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Is it rational to be a free rider?

In this article we will describe in more detail the problem of free riding that was shown in the previous video and examine how this problem is relate
Women is refraining from buying a ticket
© ACTISS

In this article we will describe in more detail the problem of free riding and examine how this problem is related to different types of goods.

We will say that somebody is a free rider if he/she gives in to the temptation to use a certain shared good without contributing to its production and/or maintenance.

In the kitchen story a clean kitchen was an example of such a situation. If the kitchen is clean it is hard to imagine how to exclude flatmates from enjoying it. On the other hand, you can use a clean table and a supply of clean dishes etc. and without having cleaned yourself. It raises the temptation of using a clean kitchen without cleaning. The most prominent example of free riding is the one that the phenomenon took its name from: using public transport without paying. You could see it in the video. Anna could enter a train without paying – it was hard to exclude her from its use. And everytime when she does not buy a ticket she does not contribute to the public transport system. Another example of a free rider could be a person who comes without alcohol and snacks for a bring-your-own-bottle party.

There are some situations and types of goods when there is a higher risk of free riding. First of all, what you already heard in the previous video, it is typical for non-excludable goods, i.e. whenever it is hard to exclude somebody from using a good. In the case of public transport, if there is no ticket control at the station, it is really hard to exclude somebody from riding a subway. Of course, transport companies have their own tricks to avoid it. You will learn more about solutions designed to tackle the free rider problem later in the course.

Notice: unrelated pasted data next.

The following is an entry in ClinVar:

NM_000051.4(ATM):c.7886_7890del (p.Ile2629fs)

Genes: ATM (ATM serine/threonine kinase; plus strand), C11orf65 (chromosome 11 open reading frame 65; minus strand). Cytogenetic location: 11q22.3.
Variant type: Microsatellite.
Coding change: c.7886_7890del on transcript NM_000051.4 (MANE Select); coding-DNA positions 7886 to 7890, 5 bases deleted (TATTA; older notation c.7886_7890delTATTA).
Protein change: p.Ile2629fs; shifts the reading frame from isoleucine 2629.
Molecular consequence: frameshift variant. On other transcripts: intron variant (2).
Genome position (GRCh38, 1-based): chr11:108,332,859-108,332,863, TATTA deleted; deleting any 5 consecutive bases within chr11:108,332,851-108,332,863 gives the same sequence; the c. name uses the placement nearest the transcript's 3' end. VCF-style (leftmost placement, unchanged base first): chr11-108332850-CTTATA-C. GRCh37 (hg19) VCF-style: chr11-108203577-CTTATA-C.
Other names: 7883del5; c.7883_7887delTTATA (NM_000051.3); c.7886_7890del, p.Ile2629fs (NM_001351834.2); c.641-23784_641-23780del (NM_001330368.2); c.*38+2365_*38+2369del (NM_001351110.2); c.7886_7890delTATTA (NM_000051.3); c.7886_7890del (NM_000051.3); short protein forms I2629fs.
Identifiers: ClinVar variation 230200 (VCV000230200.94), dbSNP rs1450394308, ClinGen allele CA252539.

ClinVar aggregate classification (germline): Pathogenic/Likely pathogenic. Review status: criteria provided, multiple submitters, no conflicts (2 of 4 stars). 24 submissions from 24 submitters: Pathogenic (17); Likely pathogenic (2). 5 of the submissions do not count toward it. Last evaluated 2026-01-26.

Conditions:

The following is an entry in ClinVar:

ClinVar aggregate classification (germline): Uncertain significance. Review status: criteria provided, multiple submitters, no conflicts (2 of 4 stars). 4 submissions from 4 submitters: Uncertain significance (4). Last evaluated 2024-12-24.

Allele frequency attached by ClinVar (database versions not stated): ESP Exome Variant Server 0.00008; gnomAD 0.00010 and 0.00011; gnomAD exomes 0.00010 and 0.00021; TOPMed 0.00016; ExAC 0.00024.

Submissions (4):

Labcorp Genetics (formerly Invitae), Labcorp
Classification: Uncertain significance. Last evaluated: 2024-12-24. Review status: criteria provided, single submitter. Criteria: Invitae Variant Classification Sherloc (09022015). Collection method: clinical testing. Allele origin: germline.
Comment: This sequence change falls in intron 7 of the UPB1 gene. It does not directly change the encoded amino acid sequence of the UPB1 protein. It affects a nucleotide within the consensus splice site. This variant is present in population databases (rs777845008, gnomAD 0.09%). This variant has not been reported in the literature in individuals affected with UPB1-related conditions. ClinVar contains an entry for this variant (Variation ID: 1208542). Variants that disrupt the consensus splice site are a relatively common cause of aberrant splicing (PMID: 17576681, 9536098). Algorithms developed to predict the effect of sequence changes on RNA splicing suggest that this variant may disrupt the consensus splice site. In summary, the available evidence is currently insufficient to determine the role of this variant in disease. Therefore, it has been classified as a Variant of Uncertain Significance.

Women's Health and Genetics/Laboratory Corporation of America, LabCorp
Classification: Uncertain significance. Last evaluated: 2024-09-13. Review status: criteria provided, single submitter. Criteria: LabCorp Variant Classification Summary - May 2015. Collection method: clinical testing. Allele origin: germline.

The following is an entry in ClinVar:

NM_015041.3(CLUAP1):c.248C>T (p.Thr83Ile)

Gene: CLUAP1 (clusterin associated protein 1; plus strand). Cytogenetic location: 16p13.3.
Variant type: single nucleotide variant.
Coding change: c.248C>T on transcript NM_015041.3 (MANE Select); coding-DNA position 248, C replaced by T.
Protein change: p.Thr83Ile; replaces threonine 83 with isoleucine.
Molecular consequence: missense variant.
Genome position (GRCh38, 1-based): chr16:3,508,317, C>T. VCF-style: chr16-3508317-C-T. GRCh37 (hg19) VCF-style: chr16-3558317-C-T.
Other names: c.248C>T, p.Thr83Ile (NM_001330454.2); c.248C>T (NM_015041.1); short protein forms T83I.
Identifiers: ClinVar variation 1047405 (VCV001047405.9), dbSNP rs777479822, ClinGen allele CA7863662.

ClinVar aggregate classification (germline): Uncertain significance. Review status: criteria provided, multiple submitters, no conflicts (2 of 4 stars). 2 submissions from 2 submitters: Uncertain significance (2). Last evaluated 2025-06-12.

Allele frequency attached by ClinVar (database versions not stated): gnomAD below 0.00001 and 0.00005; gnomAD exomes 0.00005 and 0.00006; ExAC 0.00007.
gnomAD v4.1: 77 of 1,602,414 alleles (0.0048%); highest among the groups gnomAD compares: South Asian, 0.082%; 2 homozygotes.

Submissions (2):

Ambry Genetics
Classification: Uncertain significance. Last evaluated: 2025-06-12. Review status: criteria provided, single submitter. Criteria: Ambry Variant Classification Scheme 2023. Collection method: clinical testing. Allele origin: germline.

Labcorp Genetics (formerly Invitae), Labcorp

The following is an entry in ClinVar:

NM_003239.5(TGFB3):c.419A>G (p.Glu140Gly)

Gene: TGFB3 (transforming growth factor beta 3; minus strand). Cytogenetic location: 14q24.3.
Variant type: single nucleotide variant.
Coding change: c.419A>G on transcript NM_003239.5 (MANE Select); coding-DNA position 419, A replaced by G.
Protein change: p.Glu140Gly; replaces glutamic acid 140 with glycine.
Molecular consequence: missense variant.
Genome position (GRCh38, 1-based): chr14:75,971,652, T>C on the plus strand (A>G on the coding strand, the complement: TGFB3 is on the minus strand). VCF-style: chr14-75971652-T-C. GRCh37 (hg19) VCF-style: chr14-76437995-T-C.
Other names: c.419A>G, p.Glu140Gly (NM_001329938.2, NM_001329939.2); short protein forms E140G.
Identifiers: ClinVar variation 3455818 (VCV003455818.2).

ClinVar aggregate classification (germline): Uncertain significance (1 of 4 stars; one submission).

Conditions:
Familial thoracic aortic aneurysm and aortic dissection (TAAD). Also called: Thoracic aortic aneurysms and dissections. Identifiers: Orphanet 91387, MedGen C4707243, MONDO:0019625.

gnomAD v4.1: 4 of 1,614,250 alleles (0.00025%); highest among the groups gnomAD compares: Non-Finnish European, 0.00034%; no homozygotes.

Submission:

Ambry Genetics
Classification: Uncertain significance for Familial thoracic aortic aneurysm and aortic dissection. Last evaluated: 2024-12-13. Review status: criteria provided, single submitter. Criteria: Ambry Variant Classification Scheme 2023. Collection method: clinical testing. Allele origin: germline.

Another important issue is associated with the consequences of free riding. Let’s think about goods such as lighting or public television. No matter how many people pass by a lantern and no matter if they pay taxes that help pay for electricity and for maintenance, there is still enough light for the other passers-by. No matter how many people watch public TV without paying appropriate fees, it’s still available for others to watch for free. So, with this type of goods the consequences of free riding are not very painful for all those who pay or contribute in any other way. We call them non-rivalrous goods.

However, is it possible that with such goods it doesn’t matter that people free ride? Not really. If too many people follow the temptation, the quality of a good may diminish in time. It can happen if the television company does not receive enough funding and commercial revenue. This means they will have less money for programs ensuring high viewing rates, they will start repeating series already played, etc. This will cause a further decrease in viewership and so on.

Let’s think about a different example. What if some people use coffee in the common office? Coffee is common, but every person who will use it reduces the amount of the resource. Such goods, whose quantity (or quality) diminishes when people use it, are called rivalrous goods. With such goods, the consequences of free riding are definitely more painful. At some point, the coffee is out!

Due to the detrimental effects of free riding, free riders are often disciplined. Furthermore, their choices often lead to resentment. People who do contribute feel they are being cheated on because they need to contribute more to maintain the same quality of a good. Although it seems it’s not fair to be a free rider, we all are sometimes tempted to be one…

© ACTISS
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Understanding Human Behaviour: Introduction to Game Theory and Shared Resources

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